Generally, the best way to prevent illness is to promote wellness.  A well fed, well watered, happy, emotionally attached, cared for human who exercises, gets lots of fresh air, and relaxes and sleeps well, will typically be healthier than one who does not, and will often be sick less often, less severely, for less time.  Apparently, the same is true for my lawn.  A lawn that goes an entire summer and then some without water, that is growing in soil that has never been nourished, seems to be a bull’s eye for a hostile take-over.

The Therapeutic Order


NDs prefer to use the lowest intervention possible for each patient’s treatment plan.  Here is the order: 

  • Determinants of Health (are the following needs being met for the patient: adequate clean water, fresh air, exercise, adequate nutritious food, emotional and mental health)
  • The Healing Power of Nature (is something preventing the body from healing itself?)
  • Tonify Healing Systems (e.g. series of structured sweats, hydration, and increased exposure to fresh air)
  • Correct Structural Integrity (e.g. is the gut lining damaged by years of exposure to a poorly tolerated food?)
  • Symptom Based Naturopathic Treatment
  • Symptom Based Pharmaceutical Treatment 
  • High Force Interventions (e.g. surgery)

With each patient, we choose where we need to come in on the Therapeutic Order, based largely on the extent of the illness at hand, but also on the patient’s abilities and desires.  

With my red sorrel, I considered, for about a half a second, coming in at symptom based pharmaceutical treatment: weed killer.  But, I learned it wasn’t an option, and I would have been unwilling to do it in the end anyway.  So, I’m coming in at determinants of health, the healing power of nature, and correct structural integrity.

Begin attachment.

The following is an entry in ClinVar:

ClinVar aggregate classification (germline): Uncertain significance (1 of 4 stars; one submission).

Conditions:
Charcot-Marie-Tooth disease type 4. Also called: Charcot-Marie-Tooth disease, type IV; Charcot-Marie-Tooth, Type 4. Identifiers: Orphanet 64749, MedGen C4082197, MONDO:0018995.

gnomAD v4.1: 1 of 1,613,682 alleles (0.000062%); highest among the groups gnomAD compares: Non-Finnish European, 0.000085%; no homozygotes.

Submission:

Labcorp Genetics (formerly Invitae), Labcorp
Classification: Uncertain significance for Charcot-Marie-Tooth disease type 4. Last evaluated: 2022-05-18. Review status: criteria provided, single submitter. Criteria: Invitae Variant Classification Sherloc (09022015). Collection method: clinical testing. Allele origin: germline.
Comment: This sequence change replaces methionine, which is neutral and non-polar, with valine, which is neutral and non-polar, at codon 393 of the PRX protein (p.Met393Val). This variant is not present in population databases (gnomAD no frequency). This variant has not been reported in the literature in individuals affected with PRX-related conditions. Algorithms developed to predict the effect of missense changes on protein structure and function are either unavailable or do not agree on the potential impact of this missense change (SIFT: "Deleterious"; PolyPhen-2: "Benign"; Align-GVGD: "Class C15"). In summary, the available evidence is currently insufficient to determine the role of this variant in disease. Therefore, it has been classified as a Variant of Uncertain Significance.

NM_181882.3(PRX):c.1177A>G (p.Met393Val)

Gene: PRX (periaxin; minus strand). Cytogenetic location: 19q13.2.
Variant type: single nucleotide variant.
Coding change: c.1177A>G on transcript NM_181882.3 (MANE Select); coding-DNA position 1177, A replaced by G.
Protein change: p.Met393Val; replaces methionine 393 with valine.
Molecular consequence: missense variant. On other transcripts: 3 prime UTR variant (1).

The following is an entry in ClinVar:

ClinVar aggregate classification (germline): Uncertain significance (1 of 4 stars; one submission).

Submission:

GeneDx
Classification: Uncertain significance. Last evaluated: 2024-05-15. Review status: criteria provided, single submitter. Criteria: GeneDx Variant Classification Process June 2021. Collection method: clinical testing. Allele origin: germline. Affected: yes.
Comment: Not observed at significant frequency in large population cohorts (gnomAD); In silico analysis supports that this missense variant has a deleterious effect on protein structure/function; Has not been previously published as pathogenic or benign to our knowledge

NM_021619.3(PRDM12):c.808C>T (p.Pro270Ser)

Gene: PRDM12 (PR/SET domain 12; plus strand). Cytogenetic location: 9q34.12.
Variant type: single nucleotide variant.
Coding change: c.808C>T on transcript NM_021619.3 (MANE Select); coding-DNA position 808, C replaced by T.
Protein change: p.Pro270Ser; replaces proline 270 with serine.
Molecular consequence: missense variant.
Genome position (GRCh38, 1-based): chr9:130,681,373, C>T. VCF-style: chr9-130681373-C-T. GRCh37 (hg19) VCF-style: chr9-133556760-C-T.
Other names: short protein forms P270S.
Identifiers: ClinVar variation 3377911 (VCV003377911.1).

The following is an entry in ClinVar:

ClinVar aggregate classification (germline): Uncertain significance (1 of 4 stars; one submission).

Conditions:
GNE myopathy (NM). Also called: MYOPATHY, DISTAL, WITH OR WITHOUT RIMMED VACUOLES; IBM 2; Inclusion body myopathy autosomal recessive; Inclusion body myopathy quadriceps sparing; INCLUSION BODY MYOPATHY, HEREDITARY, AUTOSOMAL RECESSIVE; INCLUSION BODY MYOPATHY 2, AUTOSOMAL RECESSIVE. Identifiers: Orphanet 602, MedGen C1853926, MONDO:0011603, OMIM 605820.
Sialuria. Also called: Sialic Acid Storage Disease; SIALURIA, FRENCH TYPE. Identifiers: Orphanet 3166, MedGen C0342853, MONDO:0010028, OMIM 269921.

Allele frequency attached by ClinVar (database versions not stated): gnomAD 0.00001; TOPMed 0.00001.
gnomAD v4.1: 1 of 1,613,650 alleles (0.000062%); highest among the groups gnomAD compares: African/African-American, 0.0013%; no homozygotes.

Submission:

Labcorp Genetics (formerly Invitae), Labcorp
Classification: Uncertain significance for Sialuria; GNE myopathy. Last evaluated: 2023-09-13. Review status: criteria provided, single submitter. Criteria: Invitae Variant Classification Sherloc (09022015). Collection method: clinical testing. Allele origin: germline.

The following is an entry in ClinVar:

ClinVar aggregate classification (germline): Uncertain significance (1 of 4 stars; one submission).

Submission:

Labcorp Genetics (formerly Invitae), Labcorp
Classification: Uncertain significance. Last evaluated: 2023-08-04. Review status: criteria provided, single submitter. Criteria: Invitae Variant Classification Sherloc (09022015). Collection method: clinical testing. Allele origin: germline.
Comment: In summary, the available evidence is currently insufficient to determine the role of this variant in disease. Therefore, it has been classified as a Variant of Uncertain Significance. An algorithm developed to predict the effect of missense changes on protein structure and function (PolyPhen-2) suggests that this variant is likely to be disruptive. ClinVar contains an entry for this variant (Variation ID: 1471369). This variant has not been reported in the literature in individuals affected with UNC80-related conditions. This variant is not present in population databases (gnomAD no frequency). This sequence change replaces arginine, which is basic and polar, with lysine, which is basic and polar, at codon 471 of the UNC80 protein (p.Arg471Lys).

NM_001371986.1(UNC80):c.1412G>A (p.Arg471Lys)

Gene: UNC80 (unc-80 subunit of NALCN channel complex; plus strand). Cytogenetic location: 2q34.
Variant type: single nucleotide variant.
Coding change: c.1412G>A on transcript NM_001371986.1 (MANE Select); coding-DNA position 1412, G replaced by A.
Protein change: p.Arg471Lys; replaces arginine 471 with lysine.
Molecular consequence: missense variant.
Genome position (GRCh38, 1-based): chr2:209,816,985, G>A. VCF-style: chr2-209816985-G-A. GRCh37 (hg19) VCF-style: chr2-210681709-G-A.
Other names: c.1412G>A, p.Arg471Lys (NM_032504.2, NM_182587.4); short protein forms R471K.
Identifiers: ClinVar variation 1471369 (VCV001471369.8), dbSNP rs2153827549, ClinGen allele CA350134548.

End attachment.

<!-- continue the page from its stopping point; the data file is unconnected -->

Sadly, you can’t always cure a disease.  Some patients will die of their diseases, and some will live with them chronically.  But you can always help a patient, if you seek the opportunity.  At this moment, I have to believe that I will cure the disease, that I will beat the sorrel, that I won’t still be battling it in 5 years.  But I may be.  And at least, the patients (me and the lawn) have been helped.  I think it’s obvious how my lawn has been helped (sparkly new plants!)  As for this patient, I’ve seen how the idea of foundational health applies to the earth.  And I’ve been reminded of the tantamount importance of these foundations of health for the wellness of my family, my friends and their families, and the globe.  Okay sorrel, lesson learned.  Thank you, you may go away now!


Resources:
Roundup linked to health problems
Roundup’s inert ingredients kill human cells
Weed killers in our water
Pesticides as Water Pollutants

I have no affiliations or financial interests to disclose.

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Teresa Neff
Teresa Neff
Dr. Teresa specializes in pediatric and adolescent medicine and women’s health. After earning her doctorate from Bastyr University, she spent over two years at The Kids Clinic, in north Seattle, first as a medical resident, and then as a staff physician. At The Kids Clinic, she became comfortable managing urgent acute matters as well as chronic health concerns. Dr. Teresa loves combining her life long love of teaching children with her passion for natural medicine. As a primary care provider, she offers well child exams, well woman exams, sports physicals, lab studies, vaccines and vaccine education. In addition, she uses the various tools of naturopathic medicine, including Craniosacral Therapy, Visceral Manipulation, and Classical Homeopathy, among others, to build healthy foundations and to promote health and empower her patients. Dr. Teresa also studied breastfeeding and lactation with the Simkin Center and holds a certificate as a Certified Lactation Educator (CLE). Having experienced the struggles and the joys of breastfeeding herself, she is happy to help moms establish or continue breastfeeding. Dr. Teresa sees patients at Seattle Nature Cure Clinic in Seattle, Washington. Schedule an appointment with Dr. Neff in Seattle, Washington